How Will COVID-19 Affect the International Reserve Army of Academic Labor?

massed commencement graduates
A (pre-COVID) commencement exercise or the formation of a soon-to-be-precariously-employed academic laborers?

One of the most remarkable recent developments in global higher education is the formation of what might be termed a reserve army of academic labor. By this, I mean those of us who have never been given the opportunity to embark on an academic career, in the proper sense of the word, in spite of years of study and hard work to obtain all the credentials required for such a career. In other words, I am referring to those of us who have graduated from doctorates into years of precarious employment, mixed with spells of no paid work at all.

The problem is well-known, and it has been widely debated in many societies, to the point that referring to it seems a commonplace. Alongside other problems that have been engendered by the marketization and privatization of higher education systems, the professional marginalization of large numbers of scholars and the reduction of stable employment to a privilege enjoyed by few has been much written about. A cursory Google search on “unemployed academics” returns 5.970.000 results at the time of writing, including news about the issue (1, 2) , first-hand accounts (1, 2) of looming joblessness, discussions on online fora, self-help advice for struggling scholars (be positive!), and scholarly analysis. Tangible change for the better has not resulted from these debates, and the tone of reporting on the problem seems to have changed little in recent years.

This raises the question how COVID-19 will affect new PhD graduates hoping for an academic career, as well those academics who had been relegated to the margins of their professional field even before the pandemic. In just a few months, the latter has brought about the collapse of institutional systems and processes, including global higher education. Around the world, face-to-face teaching has ceased, campuses are closed and empty, a sudden shift to pervasive online has generated little enthusiasm among students, travel restrictions have drained the lucrative flow of international students to a trickle, and many universities have reported significant financial problems.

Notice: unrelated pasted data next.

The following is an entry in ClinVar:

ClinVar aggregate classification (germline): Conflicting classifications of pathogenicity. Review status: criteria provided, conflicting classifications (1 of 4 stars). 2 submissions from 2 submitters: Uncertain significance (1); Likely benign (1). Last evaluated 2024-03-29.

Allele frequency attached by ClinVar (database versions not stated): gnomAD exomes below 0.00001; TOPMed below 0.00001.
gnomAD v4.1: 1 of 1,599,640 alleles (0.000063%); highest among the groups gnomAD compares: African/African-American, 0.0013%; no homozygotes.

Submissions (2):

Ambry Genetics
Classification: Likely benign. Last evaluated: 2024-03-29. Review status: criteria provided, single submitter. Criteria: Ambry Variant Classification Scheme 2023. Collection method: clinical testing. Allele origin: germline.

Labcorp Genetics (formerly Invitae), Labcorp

One immediate consequence of the pandemic is that one way out of academic unemployment has been blocked for the foreseeable future. While global academic capitalism is responsible for the creation of a hypercompetitive and highly unequal academic world that has left many scholars struggling for work, it also enabled academics’ cross-border mobility, through the homogenization of institutional structures in higher education, enhanced international collaboration and dialogue, and so forth.

Consequently, international mobility became a realistic option for academics looking for work prior to the pandemic. However, border closures, travel restrictions, and the health risks involved in being mobile mean that taking a job at a university abroad may not be easily possible anymore for quite some time. For example, China, where I work, has closed its borders for an indefinite period and cancelled the visas of foreigners currently not in the country. This move has left many foreign colleagues who work at Chinese or Chinese universities stranded abroad and uncertain about their future. Under these circumstances, finding a job at a local university and joining the growing number of foreign academics here does not seem to be a realistic option.